if resp.StatusCode >= 400 {
				// handle error, RED on
				log.Printf("%s unreachable, error code %v\n", site, resp.StatusCode)

			log.Printf("%s returned %v OK\n", site, resp.StatusCode)

#GetReturnCode is a firing off a non-blocking go channel where it always listens for a signal (In this case, it would be from an interrupt) and exits the function, which in turn also terminated the system thread. otherwise, waits for the time set in period for next check.


sudo go run led-simple-monitoring.go > /dev/null 2>&1 &

If any of that looks intimidating, here's a breakdown of what happens:

  • sudo go run led-simple-monitoring.go runs the go program.
  • > /dev/null redirects output from the go program to a "black hole".
  • 2>&1 means redirect both stdout (1) and stderr (2) from the go program into wherever it's being redirected (/dev/null).
  • & means run in the background.

If all goes well, to make this more permanent and run even after reboot, build an executable with sudo go build led-simple-monitoring.go

Copy the executable into /usr/bin/
$> sudo cp led-simple-monitoring /usr/bin

Put the text below in /etc/systemd/system/ledmonitoring.service

Description=LED monitoring of website
ExecStart=/usr/bin/led-simple-monitoring > /var/log/led.log 2>&1 &


and enable the service:

$> sudo systemctl enable ledmonitoring.service
$> sudo systemctl start ledmonitoring.service

and we can monitor the status of the service with
$> sudo systemctl status ledmonitoring.service

Commiting Changes

The Enclosure

This is the part I normally struggle the most. I have done a few projects but coming up with a "finalized" enclosures is where im clueless... and most of my projects just end up in my desk.

I went to my local Home Depot and got a 3 Gang Electrical Box:

And a plain wall plate with no holes: blank cover

The advantage is that the total cost is about 10 bucks, and then I would simple cut three holes for the three LEDs and have enough room to add a label of sorts. My only concern was that the box was all exposed metal and there's the potential for short to occur with the raspberry pi or the PCB.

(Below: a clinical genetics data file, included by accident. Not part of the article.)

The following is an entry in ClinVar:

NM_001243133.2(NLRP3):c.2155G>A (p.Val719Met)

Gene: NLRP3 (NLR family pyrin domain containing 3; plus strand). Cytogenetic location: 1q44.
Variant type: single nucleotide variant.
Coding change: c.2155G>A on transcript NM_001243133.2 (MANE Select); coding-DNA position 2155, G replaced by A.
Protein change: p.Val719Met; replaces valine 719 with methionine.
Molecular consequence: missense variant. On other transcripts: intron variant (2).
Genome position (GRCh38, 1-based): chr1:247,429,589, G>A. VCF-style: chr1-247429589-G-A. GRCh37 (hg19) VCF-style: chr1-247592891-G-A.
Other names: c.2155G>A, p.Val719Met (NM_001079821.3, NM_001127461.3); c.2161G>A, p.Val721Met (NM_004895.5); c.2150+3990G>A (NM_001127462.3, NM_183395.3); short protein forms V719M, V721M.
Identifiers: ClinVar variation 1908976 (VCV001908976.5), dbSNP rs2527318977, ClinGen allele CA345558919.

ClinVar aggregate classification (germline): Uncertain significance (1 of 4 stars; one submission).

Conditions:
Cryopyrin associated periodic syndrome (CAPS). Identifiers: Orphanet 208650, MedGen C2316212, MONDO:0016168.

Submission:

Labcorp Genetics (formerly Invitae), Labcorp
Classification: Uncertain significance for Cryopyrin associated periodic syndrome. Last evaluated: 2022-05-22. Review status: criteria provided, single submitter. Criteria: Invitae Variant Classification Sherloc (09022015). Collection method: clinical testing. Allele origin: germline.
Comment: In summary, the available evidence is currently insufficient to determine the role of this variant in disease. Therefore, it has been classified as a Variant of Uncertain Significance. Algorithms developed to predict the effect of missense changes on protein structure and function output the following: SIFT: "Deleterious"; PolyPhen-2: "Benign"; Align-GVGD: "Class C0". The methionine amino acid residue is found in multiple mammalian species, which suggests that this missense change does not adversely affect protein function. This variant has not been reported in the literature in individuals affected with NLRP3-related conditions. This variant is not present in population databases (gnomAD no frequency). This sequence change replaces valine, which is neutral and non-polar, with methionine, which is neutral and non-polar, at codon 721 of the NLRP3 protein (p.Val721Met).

However, I had extra acrylic sheet laying around and so I cut a square big enough to fit inside the metal box and screw it down using the existing holes in the back.

Blank Cover and the LEDs

This is the fun part. The LEDs diameter is about 11/16" or 18mm. I had a 5/8 spade drill bit so I cut the hole and sanded down with a nail file until the LED fit.

sanding down a hole

first hole done

LED installation

Once LED are installed, put some hot glue on the perimeter of the LEDs.

The Adafruit half-sized Breadboard

soldering on the pcb

Next is the pcb. I had some extra headers laying around so I soldered that to the pcb so I can easily bridge the Pi Zero and this PCB.

  1. Solder the resistances in the same way as the Protoboard.
  2. Use One female/male wire for each LED pin (9, 3 ground, 3 for RED LEDs, and 3 for GREEN LEDs) and solder them like we mapped out in the protoboard.
  3. plug the respective wires into each of the LED.
  4. plug the respective wires from the Pi Zero to the PCB.

The End

Testing outside the case

Thats about it! I had a bit of trouble jamming all of this inside the electrical box but with some zip ties I made it work.

This little device will proudly sit on your desk or wherever you want and be able to know if your sites are down for whatever reason.

I did this project as a quick and dirty project that ended up taking way too long, but i've learned a lot LEDs, and golang's goroutines and channels. Hope you learned something fun.

If you have any questions or comments, feel free to reach me at arzarteaga@gmail.com

Handling interrupt signal in golang
Resistor codes
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Raspberry PI PWM tutorial
Raspberry pi Pinout
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Restful api's in go
Mermaid markdown in Ghost